A criminal contempt except as provided in subdivision (a) of this rule shall be prosecuted on notice. The notice shall state the time and place of hearing, allowing a reasonable time for the preparation of the defense, and shall state the essential facts constituting the criminal contempt charged and describe it as such.
Fed.R.Crim.P. 42(b). The order to show cause complied with these requirements. It directed Mr. Hill to show cause why he should not have been held “in direct contempt of court for acting in defiance of the Court's rulings and making misrepresentations to the Court,” and it described Mr. Hill's contumacious conduct. It was not necessary for the order specifically to characterize the contempt as “criminal.” United States v. United Mine Workers of America, 330 U.S. 258, 296, 67 S.Ct. 677, 697, 91 L.Ed. 884 (1947). There is no question that the rule notified Mr. Hill of the pending charge and its essential factual allegations.
One would be credulous to suppose that Mr. Hill was not aware that he was charged with criminal contempt. The purpose of the proceeding was to vindicate the authority of the court-the touchstone of criminal contempt. See Doe v. Maywood Hous. Auth., 71 F.3d 1294, 1297 (7th Cir.1995) (citing International Union, UMWA v. Bagwell, 512 U.S. 821, ----, 114 S.Ct. 2552, 2557, 129 L.Ed.2d 642 (1994)); see also 3 Charles A. Wright, Federal Practice And Procedure § 704, at 824-25 nn. 11-12 (2d ed. 1982 & Supp.1995) (collecting cases). The fact that Mr. Hill was provided notice and a hearing should have eliminated whatever doubt he had that the contempt proceeding was criminal in nature. See Hicks v. Feiock, 485 U.S. 624, 631, 108 S.Ct. 1423, 1429, 99 L.Ed.2d 721 (1988) (stating that the substance of the proceeding, among other things, determines whether contempt is civil or criminal).
Mr. Hill claims that Judge Zagel's determination of the issue of contempt violated his right to due process. First, Mr. Hill suggests that it is improper for a judge to both prosecute and adjudicate the issue of contempt. Second, he suggests that Judge Zagel should have disqualified himself because he had already decided issues crucial to any finding of contempt. Mr. Hill's arguments suffer from tenuous reliance on inapposite case law and a misunderstanding of the procedural requirements for determination of criminal contempt.
1. The adjudication of contempt
It was entirely proper for Judge Zagel to have decided the issue of contempt. Article III courts and the judges appointed pursuant to Article III are vested with the “judicial power,” which is the power to decide those cases and controversies that fall under one of the enumerated categories of jurisdiction. U.S. Const. art. III, §§ 1, 2; 28 U.S.C. § 1331. The Supreme Court has consistently stated that the power to punish contempt is part and parcel of the judicial power. Young, 481 U.S. at 800, 107 S.Ct. at 2134; Michaelson v. United States ex rel. Chicago, St. P., M., & O. Ry. Co., 266 U.S. 42, 65-66, 45 S.Ct. 18, 19-20, 69 L.Ed. 162 (1924). This is reinforced by the language of 18 U.S.C. § 401, which gives a court discretion to punish contempt for its authority as iterated in subsections (1), (2), and (3). Mr. Hill borrows several passages from Justice Scalia's concurring opinion in Young, 481 U.S. at 815, 107 S.Ct. at 2142, to suggest the inherent impropriety of Judge Zagel's role in the instant case.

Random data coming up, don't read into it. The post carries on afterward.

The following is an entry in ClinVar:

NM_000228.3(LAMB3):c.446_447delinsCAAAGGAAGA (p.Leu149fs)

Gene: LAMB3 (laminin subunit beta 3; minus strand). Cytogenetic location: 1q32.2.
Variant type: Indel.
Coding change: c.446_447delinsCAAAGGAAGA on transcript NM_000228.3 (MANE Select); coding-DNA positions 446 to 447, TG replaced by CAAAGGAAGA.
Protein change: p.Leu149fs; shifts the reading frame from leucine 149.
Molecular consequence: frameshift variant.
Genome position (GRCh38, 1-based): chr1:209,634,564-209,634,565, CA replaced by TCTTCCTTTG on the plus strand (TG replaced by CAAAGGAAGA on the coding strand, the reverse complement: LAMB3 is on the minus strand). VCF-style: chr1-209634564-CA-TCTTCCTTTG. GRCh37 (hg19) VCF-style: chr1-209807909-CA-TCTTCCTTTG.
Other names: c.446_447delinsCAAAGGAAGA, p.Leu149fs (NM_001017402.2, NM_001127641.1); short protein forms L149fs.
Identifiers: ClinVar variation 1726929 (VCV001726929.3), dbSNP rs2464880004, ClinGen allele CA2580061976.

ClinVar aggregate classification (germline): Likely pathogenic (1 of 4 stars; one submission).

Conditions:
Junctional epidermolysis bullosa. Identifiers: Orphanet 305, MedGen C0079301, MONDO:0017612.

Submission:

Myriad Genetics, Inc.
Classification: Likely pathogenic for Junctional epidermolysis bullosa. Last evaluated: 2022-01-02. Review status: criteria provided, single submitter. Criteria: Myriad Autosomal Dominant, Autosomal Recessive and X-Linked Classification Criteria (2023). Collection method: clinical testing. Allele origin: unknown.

Neither the holding in Young nor Justice Scalia's concurring opinion are on point. The Court in Young was faced with the appointment of counsel for an interested party to prosecute a criminal contempt proceeding. Id. at 791-92, 107 S.Ct. at 2129. The majority concluded that “counsel for a party that is the beneficiary of a court order may not be appointed as prosecutor in a contempt action alleging a violation of that order.” Id. at 809, 107 S.Ct. at 2138. Justice Scalia wrote a concurring opinion in which he stated that the district court's appointment of counsel to prosecute a violation of its earlier order was not an exercise of the judicial power conferred by Article III. Id. at 815, 107 S.Ct. at 2142. Mr. Hill's appeal does not present the situation addressed in Young, and Mr. Hill's reliance on that decision is misplaced.
Mr. Hill's contumacious conduct was his direct disobedience of the court's ruling on the scope of cross-examination. Determining Mr. Hill's defiance of that ruling was necessary to protect the court's integrity as a forum for resolving cases and controversies. The evidentiary rulings by Judge Zagel were neither equivalent nor analogous to the judgment at issue in Young. Judge Zagel's rulings determined the proper scope of Mr. Hill's cross-examination of Agents Moss and Maloney and are therefore outside the scope of both the majority opinion and Justice Scalia's concurring opinion in Young.
This facet of Mr. Hill's argument turns a time-honored metaphor on its head, for Mr. Hill has lost sight of the trees in his search for the forest. He would have us construe the holding in Young, which addressed a district court's appointment of prosecutors to prosecute contempt of that court's earlier injunction, 481 U.S. at 790-92, 107 S.Ct. at 2128-30, to prohibit any Article III judge from adjudicating an issue of contempt that he had framed. Mr. Hill attempts to establish this untenable position by relying on several decisions of our Fifth Circuit colleagues.
Neither of the Fifth Circuit cases cited in Mr. Hill's brief is apposite to the facts of this case. In both American Airlines, Inc. v. Allied Pilots Ass'n, 968 F.2d 523 (5th Cir.1992), and In re Davidson, 908 F.2d 1249 (5th Cir.1990), district judges conducted contempt hearings in the manner of prosecutors, putting questions to the parties and, in certain instances, dismissing their answers on the spot.6 American Airlines, 968 F.2d at 529; Davidson, 908 F.2d at 1251. The proceedings in the case before us are unquestionably different. Judge Zagel did not act as a prosecutor but as the judge who had noted the conduct in question. In fact, he stated at the outset of the hearing that his only purpose was to provide Mr. Hill an opportunity to be heard regarding the specified incidents of conduct. Mr. Hill may regret his failure to use that opportunity to make his case, but his regret does not transmute the nature of the proceeding.